Speaking at the grave of Galina Starovoitova after she was murdered in St. Petersburg on November 20, one of the Russian mourners recalled that terrorism in Russia is nothing new. But the nineteenth-century terrorists, so perspicaciously depicted by Dostoevsky in The Possessed, terrible as they were, had a certain ethics: …

On Zbigniew Herbert (1924–1998)

He marked his epoch. He was a powerful essayist, an author of remarkable plays, and a poet of genius. He created his own language, a language of humble heroism, of self-ironic courage, and of romanticism—the romanticism of a soul that cherishes the classical canon of beauty, the European way of …

An Embarrassing Anniversary

The twenty-fifth anniversary of the events of 1968 raises troubling questions. What was the Prague Spring? A moment of liberation or the result of Communist intrigue? A reform aimed at destroying the Communist dictatorship or a masquerade staged to save it? And who were the people responsible for the Prague …

An Appeal

To our Governments and to the Secretary-General of the United Nations The world must take action to bring the war in former Yugoslavia to an end. Two and a half million people have been driven from their homes in a program of “ethnic cleansing.” Thousands of civilians have been massacred.

Poland and the Jews

The following was given as an address by Mr. Michnik in April at Central Synagogue in New York on receiving the Shofar Award “for leadership on behalf of justice, equality and commitment to the rights of the individual according to the finest tradition of Judaism and the Jewish people.” I …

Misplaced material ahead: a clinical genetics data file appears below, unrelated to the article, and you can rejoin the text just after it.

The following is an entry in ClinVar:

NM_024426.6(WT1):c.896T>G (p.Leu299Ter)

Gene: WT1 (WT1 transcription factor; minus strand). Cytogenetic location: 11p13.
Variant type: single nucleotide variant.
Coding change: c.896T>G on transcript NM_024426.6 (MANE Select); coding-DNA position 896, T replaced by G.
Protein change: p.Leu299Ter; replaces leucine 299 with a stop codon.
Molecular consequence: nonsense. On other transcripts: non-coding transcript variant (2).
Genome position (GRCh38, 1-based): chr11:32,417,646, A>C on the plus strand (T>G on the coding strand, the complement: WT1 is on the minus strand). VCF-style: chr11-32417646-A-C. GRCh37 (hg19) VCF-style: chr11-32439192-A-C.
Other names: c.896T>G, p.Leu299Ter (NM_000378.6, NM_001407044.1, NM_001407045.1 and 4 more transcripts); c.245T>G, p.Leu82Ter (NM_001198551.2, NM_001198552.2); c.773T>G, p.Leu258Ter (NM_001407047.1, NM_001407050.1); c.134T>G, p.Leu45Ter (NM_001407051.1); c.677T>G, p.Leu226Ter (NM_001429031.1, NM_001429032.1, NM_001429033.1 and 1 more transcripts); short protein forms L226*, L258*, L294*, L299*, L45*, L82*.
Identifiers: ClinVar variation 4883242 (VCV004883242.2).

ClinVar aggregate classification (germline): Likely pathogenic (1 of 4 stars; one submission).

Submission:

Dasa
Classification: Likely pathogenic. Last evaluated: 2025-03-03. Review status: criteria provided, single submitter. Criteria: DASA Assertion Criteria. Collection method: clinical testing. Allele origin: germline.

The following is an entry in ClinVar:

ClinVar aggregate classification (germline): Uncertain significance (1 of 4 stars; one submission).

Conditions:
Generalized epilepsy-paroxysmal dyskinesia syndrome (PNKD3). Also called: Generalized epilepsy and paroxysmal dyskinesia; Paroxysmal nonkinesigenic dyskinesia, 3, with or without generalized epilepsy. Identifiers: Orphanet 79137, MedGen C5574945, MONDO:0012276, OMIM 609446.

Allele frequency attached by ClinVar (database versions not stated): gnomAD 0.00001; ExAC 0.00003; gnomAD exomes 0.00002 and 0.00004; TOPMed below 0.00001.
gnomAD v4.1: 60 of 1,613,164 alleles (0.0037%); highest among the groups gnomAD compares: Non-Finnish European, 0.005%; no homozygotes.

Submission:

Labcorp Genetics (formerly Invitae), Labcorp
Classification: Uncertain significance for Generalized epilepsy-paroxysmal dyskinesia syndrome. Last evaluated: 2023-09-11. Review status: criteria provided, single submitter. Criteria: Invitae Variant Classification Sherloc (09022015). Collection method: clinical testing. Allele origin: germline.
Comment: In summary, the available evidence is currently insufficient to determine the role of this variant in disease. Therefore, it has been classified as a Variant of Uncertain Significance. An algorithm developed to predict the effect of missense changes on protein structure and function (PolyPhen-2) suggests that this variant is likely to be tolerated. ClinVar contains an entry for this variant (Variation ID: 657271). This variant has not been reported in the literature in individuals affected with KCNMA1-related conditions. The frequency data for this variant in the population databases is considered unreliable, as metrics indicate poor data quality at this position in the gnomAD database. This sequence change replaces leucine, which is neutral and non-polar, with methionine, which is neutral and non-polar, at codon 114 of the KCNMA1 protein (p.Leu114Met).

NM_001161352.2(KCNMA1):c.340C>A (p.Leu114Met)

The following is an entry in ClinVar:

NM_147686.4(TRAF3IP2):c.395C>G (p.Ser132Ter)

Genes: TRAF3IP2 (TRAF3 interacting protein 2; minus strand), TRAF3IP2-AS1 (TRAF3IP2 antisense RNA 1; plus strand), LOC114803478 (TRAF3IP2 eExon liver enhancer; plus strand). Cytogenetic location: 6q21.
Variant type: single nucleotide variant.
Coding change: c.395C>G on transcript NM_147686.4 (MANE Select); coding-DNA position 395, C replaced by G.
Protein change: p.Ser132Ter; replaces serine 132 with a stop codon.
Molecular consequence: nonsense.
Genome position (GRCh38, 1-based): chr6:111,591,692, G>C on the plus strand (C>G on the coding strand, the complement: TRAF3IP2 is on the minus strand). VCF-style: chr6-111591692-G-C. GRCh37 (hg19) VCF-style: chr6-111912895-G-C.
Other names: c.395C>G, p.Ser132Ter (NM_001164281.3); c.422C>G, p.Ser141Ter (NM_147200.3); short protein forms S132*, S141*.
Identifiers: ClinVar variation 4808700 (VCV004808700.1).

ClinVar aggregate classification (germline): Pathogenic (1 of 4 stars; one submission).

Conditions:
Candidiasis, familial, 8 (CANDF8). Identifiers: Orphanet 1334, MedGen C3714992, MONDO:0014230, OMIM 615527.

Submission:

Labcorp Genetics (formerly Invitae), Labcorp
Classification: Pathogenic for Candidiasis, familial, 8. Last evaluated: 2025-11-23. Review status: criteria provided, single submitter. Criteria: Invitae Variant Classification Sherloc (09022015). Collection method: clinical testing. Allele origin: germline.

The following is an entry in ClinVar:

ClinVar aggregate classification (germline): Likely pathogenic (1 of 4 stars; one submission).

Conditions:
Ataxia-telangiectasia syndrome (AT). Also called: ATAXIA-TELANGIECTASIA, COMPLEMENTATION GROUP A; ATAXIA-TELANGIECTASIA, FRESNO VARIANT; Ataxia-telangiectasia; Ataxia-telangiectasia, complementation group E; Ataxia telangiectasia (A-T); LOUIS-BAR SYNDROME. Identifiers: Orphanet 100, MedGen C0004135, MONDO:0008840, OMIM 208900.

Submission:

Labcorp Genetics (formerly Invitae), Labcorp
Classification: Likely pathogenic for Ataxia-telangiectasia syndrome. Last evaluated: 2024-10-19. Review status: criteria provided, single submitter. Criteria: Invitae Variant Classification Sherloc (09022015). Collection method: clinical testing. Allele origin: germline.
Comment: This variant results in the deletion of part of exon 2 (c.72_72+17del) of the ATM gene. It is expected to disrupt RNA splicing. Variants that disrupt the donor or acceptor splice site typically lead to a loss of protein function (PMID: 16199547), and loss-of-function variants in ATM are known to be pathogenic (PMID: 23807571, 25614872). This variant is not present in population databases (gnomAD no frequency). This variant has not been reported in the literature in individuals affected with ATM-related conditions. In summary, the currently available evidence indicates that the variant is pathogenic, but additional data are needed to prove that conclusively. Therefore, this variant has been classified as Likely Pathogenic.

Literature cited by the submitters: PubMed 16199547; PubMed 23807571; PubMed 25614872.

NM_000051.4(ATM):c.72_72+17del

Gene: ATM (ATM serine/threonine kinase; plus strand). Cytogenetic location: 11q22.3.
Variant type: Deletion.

My Vote Against Walesa

The following was written before the Polish election in December. It first appeared in the Warsaw daily paper Gazeta Wyborcza, of which Adam Michnik is editor-in-chief. This is a strictly personal reflection. I feel obliged to publish it for the sake of all those who do not understand what has …

The Two Faces of Europe

A French friend said to me two years ago that there were two ways for Poland to emerge from its appalling crisis. The first would be through common sense: a miracle would happen and angels would descend to free Poland from communism. The second would be through a miracle: the …

Letter from the Gdansk Prison

Adam Michnik, one of the best-known leaders of the opposition in Poland, was sentenced on June 14 to two and a half years in prison. Two other Solidarity leaders, Bogdan Lis and Wladyslaw Frasyniuk, were sentenced along with him. The three men were arrested in February after attending a meeting …

In Investigation Prison

The historian Adam Michnik was one of the most active members of KOR—the Workers’ Defense Committee—and during 1980 and 1981 was an adviser to Solidarity in Warsaw. Of his many important publications, the best known are The Church, The Left, A Dialogue, and Letters from Bialoleka. He was arrested on …

The Polish Resistance

What has characterized the situation in Poland over the past year is not so much the country’s grave economic crisis as the increasingly clearer manifestations of the resistance of society against the arbitrary behavior of the authorities. Having arisen and developed from different roots, this resistance is gradually taking on …